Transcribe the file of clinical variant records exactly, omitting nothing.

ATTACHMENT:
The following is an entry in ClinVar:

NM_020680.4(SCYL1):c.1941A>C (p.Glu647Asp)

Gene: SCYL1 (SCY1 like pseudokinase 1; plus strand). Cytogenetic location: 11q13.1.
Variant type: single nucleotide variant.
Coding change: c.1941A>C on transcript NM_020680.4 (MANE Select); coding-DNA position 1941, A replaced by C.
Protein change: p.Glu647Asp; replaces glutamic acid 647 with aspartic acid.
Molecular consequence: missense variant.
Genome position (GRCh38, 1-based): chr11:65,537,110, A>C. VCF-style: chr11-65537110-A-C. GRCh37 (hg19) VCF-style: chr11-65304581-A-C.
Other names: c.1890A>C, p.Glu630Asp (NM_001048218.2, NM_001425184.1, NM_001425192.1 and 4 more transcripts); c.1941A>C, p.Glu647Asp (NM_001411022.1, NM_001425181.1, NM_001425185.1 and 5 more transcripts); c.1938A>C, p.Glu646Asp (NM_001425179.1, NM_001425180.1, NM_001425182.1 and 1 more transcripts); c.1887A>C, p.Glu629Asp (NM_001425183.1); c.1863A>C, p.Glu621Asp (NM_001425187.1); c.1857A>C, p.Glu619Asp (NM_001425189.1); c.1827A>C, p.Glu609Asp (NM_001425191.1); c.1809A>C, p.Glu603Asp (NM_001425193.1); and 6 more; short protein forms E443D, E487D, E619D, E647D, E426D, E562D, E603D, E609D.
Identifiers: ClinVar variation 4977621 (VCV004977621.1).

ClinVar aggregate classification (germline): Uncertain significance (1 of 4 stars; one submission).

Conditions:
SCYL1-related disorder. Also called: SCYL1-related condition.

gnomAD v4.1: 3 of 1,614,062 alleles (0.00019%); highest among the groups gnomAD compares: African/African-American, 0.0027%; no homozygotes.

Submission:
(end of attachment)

The following is an entry in ClinVar:

NM_020680.4(SCYL1):c.1941A>C (p.Glu647Asp)

Gene: SCYL1 (SCY1 like pseudokinase 1; plus strand). Cytogenetic location: 11q13.1.
Variant type: single nucleotide variant.
Coding change: c.1941A>C on transcript NM_020680.4 (MANE Select); coding-DNA position 1941, A replaced by C.
Protein change: p.Glu647Asp; replaces glutamic acid 647 with aspartic acid.
Molecular consequence: missense variant.
Genome position (GRCh38, 1-based): chr11:65,537,110, A>C. VCF-style: chr11-65537110-A-C. GRCh37 (hg19) VCF-style: chr11-65304581-A-C.
Other names: c.1890A>C, p.Glu630Asp (NM_001048218.2, NM_001425184.1, NM_001425192.1 and 4 more transcripts); c.1941A>C, p.Glu647Asp (NM_001411022.1, NM_001425181.1, NM_001425185.1 and 5 more transcripts); c.1938A>C, p.Glu646Asp (NM_001425179.1, NM_001425180.1, NM_001425182.1 and 1 more transcripts); c.1887A>C, p.Glu629Asp (NM_001425183.1); c.1863A>C, p.Glu621Asp (NM_001425187.1); c.1857A>C, p.Glu619Asp (NM_001425189.1); c.1827A>C, p.Glu609Asp (NM_001425191.1); c.1809A>C, p.Glu603Asp (NM_001425193.1); and 6 more; short protein forms E443D, E487D, E619D, E647D, E426D, E562D, E603D, E609D.
Identifiers: ClinVar variation 4977621 (VCV004977621.1).

ClinVar aggregate classification (germline): Uncertain significance (1 of 4 stars; one submission).

Conditions:
SCYL1-related disorder. Also called: SCYL1-related condition.

gnomAD v4.1: 3 of 1,614,062 alleles (0.00019%); highest among the groups gnomAD compares: African/African-American, 0.0027%; no homozygotes.

Submission: